Through the Eyes of a Child - History's Greatest Scientific Minds

The two books I've read are One Beetle Too Many by Kathryn Lasky and I, Galileo by Bonnie Christensen. The style of the two books differs greatly, and the approach to teaching children about the world's greatest thinkers couldn't be more different. Whereas one book struggled to keep me entertained, the other was refreshing, thought-provoking, and interesting.

To start, there is a huge difference in the amount of time it takes to read either book. In the case of One Beetle Too Many, I found it to be dreadfully long for a children's book, with pages presented as walls of text. The number of pages in the book would have been daunting, as well, especially if every page is like "Anatomy, Theology, and Botany" or "Butterflies and Gauchos". As a child, I would have found it difficult to focus with so much text. The art is imaginative, although some pages have a serious lack of color. It is the type of book that, as a kid, I wouldn't have read for fun, but rather to simply learn about Darwin and perhaps do an assignment.

I, Galileo, however, was just the right length and lacked the walls of text that are found in One Beetle Too Many. Not only are there fewer pages than in the Darwin book, but each page has less text. Although it could be said that the book has less detail, it does a great job of summarizing and focusing on the most important aspects of Galileo's life, such as the invention of the telescope (and microscope, apparently), the moons of Jupiter, the phases of Venus, and so on. Also, the illustrations in the book go a long way toward helping tell the story, as well as being colorful and vibrant.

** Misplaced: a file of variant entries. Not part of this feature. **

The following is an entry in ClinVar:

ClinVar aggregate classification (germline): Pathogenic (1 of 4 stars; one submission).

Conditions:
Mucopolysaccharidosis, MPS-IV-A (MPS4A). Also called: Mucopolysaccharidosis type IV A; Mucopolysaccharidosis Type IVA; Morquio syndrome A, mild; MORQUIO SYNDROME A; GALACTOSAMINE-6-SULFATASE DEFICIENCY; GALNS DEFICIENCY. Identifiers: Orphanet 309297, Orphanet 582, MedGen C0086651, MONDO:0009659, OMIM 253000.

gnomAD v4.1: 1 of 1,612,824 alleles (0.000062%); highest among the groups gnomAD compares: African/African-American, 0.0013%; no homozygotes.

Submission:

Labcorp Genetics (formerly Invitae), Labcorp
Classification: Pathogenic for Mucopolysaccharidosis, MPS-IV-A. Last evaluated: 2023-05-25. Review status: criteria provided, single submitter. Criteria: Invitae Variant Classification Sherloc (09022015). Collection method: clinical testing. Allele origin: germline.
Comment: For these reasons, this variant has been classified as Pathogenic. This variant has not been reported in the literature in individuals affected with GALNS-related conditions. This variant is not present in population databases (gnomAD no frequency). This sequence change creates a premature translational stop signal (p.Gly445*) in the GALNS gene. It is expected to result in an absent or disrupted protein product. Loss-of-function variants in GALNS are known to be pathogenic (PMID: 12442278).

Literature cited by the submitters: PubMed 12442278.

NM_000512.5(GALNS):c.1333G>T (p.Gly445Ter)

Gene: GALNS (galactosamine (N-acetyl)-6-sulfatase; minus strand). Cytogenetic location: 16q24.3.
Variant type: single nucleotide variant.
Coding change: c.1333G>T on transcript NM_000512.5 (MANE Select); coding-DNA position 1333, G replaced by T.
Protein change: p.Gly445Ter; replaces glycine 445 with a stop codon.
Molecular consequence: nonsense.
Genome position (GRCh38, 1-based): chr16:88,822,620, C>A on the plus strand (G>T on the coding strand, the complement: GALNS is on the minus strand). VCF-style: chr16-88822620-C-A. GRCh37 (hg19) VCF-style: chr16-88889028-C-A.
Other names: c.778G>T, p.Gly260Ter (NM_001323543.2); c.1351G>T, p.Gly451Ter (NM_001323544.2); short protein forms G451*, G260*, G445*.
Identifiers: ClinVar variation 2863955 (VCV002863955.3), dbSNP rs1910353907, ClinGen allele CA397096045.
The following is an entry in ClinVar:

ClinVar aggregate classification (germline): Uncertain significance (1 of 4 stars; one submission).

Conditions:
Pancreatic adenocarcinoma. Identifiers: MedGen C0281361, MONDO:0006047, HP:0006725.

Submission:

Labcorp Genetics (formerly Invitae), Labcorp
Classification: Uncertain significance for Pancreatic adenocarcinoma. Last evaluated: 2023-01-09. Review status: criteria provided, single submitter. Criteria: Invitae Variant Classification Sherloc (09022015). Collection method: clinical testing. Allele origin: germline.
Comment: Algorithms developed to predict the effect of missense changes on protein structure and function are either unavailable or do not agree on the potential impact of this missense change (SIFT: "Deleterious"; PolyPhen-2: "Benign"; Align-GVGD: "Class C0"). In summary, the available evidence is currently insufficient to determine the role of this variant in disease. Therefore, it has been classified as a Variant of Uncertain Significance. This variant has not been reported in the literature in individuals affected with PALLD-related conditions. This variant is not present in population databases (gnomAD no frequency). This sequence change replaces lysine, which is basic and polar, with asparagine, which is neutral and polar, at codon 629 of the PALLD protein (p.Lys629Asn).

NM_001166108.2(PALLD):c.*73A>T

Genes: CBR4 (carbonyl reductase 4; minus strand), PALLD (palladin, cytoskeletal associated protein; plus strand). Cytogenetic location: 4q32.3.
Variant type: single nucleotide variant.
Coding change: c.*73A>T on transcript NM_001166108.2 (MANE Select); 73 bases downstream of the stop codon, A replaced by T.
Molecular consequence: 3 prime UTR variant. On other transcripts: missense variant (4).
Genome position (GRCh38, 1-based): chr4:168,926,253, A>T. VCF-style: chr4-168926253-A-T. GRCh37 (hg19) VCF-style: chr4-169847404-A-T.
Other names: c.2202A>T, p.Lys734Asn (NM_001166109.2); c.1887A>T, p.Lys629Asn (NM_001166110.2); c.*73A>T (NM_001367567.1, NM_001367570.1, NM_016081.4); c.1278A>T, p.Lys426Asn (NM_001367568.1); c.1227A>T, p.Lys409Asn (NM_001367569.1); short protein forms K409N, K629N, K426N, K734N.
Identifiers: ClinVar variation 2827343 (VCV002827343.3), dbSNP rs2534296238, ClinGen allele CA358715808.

However, both books do a great job of humanizing Darwin and Galileo respectively. They both describe them as vibrant spirits in their youth, and give fun anecdotes to help the reader relate to the subject of the book. This can best be seen with Darwin's pole-vaulting experience. Galileo's book has him doing experiments with gravity, such as the bowling ball experiment, which the reader can replicate and learn from. In these ways, the books engage the young readers and help them to learn and understand in the same ways that Galileo and Darwin once did. Conclusively, although it is important to help the reader grasp the important aspects of a subject's life, it is crucial to do so while also keeping the reader interested and educated.

If I were to write a children's book, I would write one in the same way that I, Galileo was written, as it engages the reader, helps them understand scientific principles, teaches them about the important aspects of Galileo's life, and keeps them entertained without making them read long paragraphs. I, Galileo does a great job of summarizing key points, and although One Beetle Too  Many does a better job helping the reader relate to its character, I, Galileo does a better job of teaching children, in my opinion.